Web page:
We invite you to read, download and share this publication to learn more about the issues affecting our food system and the women who are creating solutions to achieve food sovereignty.

Sneak peek! This is an excerpt from our upcoming publication “Through Her Eyes: The Struggle for Food Sovereignty.” This story featuring Magha Garcia, Organización Boricuá de Agricultura Ecológica and Anne Frederick,Hawai’i Alliance for Progressive Action(HAPA, is one of many that lift up the voices of women (farmers, farmworkers, food chain workers, etc.) fighting for food sovereignty around the world. Enjoy and look out for the new publication when it is released on March 1st!

Magha Garcia is an eco-farmer and environmental activist in Puerto Rico. She is a member of Organización Boricuá de Agricultura Ecológica , a grassroots group of farmers and allies who advocate for agroecology and are members of the Latin American Chapter (CLOC) of La Via Campesina. Magha also challenges agribusiness with the group Nada Santo Sobre Monsanto, a collective of multiple organizations, representatives of civil society that includes farmers, students, consumers, scientists, professional associations, teachers, and lawyers who have come together to defend the right to healthy food, free of transgenics.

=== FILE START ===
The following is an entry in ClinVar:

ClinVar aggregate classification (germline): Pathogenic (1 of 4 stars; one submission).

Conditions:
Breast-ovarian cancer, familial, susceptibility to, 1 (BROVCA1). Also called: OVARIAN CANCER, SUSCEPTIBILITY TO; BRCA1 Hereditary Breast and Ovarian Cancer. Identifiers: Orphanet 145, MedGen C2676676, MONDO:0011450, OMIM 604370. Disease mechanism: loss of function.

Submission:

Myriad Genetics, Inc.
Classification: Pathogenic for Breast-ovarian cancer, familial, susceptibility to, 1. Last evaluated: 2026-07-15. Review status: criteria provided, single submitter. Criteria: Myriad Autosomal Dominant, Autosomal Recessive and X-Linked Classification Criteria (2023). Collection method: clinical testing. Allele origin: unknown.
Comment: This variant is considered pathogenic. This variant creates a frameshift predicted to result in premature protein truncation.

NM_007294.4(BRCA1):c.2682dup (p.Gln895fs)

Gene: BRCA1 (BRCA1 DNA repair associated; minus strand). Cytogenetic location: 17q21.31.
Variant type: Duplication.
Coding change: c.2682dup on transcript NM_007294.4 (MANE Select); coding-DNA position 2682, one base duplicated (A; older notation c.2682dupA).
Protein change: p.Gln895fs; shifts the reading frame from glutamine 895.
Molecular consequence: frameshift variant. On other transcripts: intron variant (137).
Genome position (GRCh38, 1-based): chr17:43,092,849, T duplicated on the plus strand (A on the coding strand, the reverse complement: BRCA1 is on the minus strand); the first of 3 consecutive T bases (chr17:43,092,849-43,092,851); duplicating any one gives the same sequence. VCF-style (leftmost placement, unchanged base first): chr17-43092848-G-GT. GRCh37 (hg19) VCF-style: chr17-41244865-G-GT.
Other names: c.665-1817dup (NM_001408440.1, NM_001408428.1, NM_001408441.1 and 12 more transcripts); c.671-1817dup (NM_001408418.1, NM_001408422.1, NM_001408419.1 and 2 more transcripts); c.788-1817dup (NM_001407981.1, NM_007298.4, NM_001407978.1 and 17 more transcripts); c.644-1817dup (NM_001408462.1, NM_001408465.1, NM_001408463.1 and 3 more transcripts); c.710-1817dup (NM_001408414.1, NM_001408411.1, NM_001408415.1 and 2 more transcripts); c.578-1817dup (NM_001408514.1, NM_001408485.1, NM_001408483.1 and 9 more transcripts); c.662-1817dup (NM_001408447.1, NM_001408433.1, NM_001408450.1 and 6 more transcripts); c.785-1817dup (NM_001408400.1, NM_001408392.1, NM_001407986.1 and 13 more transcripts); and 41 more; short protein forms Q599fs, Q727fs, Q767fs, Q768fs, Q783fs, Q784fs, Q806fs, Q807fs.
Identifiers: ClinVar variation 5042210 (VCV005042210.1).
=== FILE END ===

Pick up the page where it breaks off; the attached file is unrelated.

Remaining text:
Anne Frederick is the Executive Director of Hawai’i Alliance for Progressive Action which works to catalyze community empowerment and systemic change towards valuing `āina (environment) and people ahead of corporate profit. She farms on a homestead on Kaua’i. She is also the co-founder of Hester Street Collective in Lower Manhattan, New York, where she worked alongside communities on issues of urban planning and public spaces.